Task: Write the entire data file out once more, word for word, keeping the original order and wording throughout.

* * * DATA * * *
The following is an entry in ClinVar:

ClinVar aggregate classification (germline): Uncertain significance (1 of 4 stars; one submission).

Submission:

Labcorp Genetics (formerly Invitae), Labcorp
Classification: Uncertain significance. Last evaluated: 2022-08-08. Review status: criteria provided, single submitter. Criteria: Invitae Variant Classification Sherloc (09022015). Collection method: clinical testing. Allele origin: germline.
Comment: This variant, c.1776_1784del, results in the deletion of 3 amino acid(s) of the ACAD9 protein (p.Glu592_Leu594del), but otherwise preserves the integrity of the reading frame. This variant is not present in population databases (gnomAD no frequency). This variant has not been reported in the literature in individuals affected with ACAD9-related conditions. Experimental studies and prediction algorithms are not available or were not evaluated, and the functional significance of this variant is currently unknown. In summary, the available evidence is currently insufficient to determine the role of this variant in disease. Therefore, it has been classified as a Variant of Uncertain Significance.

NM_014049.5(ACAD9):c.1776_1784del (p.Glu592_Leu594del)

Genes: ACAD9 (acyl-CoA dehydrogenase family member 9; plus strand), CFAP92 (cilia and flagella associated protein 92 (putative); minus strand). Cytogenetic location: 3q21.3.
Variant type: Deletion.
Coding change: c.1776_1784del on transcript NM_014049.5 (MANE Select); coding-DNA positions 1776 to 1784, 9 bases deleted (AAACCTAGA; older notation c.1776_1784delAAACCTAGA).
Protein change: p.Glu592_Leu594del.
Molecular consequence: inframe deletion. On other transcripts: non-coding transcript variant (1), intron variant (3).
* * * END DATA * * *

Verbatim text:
The following is an entry in ClinVar:

ClinVar aggregate classification (germline): Uncertain significance (1 of 4 stars; one submission).

Submission:

Labcorp Genetics (formerly Invitae), Labcorp
Classification: Uncertain significance. Last evaluated: 2022-08-08. Review status: criteria provided, single submitter. Criteria: Invitae Variant Classification Sherloc (09022015). Collection method: clinical testing. Allele origin: germline.
Comment: This variant, c.1776_1784del, results in the deletion of 3 amino acid(s) of the ACAD9 protein (p.Glu592_Leu594del), but otherwise preserves the integrity of the reading frame. This variant is not present in population databases (gnomAD no frequency). This variant has not been reported in the literature in individuals affected with ACAD9-related conditions. Experimental studies and prediction algorithms are not available or were not evaluated, and the functional significance of this variant is currently unknown. In summary, the available evidence is currently insufficient to determine the role of this variant in disease. Therefore, it has been classified as a Variant of Uncertain Significance.

NM_014049.5(ACAD9):c.1776_1784del (p.Glu592_Leu594del)

Genes: ACAD9 (acyl-CoA dehydrogenase family member 9; plus strand), CFAP92 (cilia and flagella associated protein 92 (putative); minus strand). Cytogenetic location: 3q21.3.
Variant type: Deletion.
Coding change: c.1776_1784del on transcript NM_014049.5 (MANE Select); coding-DNA positions 1776 to 1784, 9 bases deleted (AAACCTAGA; older notation c.1776_1784delAAACCTAGA).
Protein change: p.Glu592_Leu594del.
Molecular consequence: inframe deletion. On other transcripts: non-coding transcript variant (1), intron variant (3).